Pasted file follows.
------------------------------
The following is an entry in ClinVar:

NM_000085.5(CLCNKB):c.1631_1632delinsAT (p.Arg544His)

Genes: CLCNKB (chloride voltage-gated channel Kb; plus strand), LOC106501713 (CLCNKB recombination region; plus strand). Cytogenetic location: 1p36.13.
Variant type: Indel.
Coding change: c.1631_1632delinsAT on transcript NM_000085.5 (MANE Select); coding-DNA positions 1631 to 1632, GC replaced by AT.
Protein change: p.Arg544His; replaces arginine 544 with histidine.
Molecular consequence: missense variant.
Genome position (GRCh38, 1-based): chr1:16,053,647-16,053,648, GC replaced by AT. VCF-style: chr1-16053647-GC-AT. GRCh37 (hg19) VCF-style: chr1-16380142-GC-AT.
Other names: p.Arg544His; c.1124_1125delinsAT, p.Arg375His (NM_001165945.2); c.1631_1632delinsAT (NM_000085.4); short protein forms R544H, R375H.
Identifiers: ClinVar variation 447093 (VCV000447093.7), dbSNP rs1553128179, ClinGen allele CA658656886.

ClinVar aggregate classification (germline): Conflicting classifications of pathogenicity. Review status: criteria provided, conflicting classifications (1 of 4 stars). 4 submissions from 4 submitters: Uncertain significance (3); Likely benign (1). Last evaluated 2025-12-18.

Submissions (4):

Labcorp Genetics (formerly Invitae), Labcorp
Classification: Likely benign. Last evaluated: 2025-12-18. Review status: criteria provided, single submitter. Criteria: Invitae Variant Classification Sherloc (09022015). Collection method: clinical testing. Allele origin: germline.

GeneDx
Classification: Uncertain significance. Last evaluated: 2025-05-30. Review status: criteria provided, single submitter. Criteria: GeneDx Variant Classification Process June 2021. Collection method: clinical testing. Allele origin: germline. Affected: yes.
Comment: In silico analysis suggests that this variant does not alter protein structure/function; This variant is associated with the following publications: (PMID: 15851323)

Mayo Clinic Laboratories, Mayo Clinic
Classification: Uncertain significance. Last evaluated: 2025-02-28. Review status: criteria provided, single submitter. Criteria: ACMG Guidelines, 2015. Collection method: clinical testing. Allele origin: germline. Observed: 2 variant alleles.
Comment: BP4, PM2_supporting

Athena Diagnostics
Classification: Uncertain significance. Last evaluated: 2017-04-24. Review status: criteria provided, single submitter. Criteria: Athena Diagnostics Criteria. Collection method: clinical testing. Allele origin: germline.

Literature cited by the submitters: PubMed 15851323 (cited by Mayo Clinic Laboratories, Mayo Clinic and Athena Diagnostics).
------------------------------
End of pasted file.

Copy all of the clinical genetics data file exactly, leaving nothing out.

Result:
The following is an entry in ClinVar:

NM_000085.5(CLCNKB):c.1631_1632delinsAT (p.Arg544His)

Genes: CLCNKB (chloride voltage-gated channel Kb; plus strand), LOC106501713 (CLCNKB recombination region; plus strand). Cytogenetic location: 1p36.13.
Variant type: Indel.
Coding change: c.1631_1632delinsAT on transcript NM_000085.5 (MANE Select); coding-DNA positions 1631 to 1632, GC replaced by AT.
Protein change: p.Arg544His; replaces arginine 544 with histidine.
Molecular consequence: missense variant.
Genome position (GRCh38, 1-based): chr1:16,053,647-16,053,648, GC replaced by AT. VCF-style: chr1-16053647-GC-AT. GRCh37 (hg19) VCF-style: chr1-16380142-GC-AT.
Other names: p.Arg544His; c.1124_1125delinsAT, p.Arg375His (NM_001165945.2); c.1631_1632delinsAT (NM_000085.4); short protein forms R544H, R375H.
Identifiers: ClinVar variation 447093 (VCV000447093.7), dbSNP rs1553128179, ClinGen allele CA658656886.

ClinVar aggregate classification (germline): Conflicting classifications of pathogenicity. Review status: criteria provided, conflicting classifications (1 of 4 stars). 4 submissions from 4 submitters: Uncertain significance (3); Likely benign (1). Last evaluated 2025-12-18.

Submissions (4):

Labcorp Genetics (formerly Invitae), Labcorp
Classification: Likely benign. Last evaluated: 2025-12-18. Review status: criteria provided, single submitter. Criteria: Invitae Variant Classification Sherloc (09022015). Collection method: clinical testing. Allele origin: germline.

GeneDx
Classification: Uncertain significance. Last evaluated: 2025-05-30. Review status: criteria provided, single submitter. Criteria: GeneDx Variant Classification Process June 2021. Collection method: clinical testing. Allele origin: germline. Affected: yes.
Comment: In silico analysis suggests that this variant does not alter protein structure/function; This variant is associated with the following publications: (PMID: 15851323)

Mayo Clinic Laboratories, Mayo Clinic
Classification: Uncertain significance. Last evaluated: 2025-02-28. Review status: criteria provided, single submitter. Criteria: ACMG Guidelines, 2015. Collection method: clinical testing. Allele origin: germline. Observed: 2 variant alleles.
Comment: BP4, PM2_supporting

Athena Diagnostics
Classification: Uncertain significance. Last evaluated: 2017-04-24. Review status: criteria provided, single submitter. Criteria: Athena Diagnostics Criteria. Collection method: clinical testing. Allele origin: germline.

Literature cited by the submitters: PubMed 15851323 (cited by Mayo Clinic Laboratories, Mayo Clinic and Athena Diagnostics).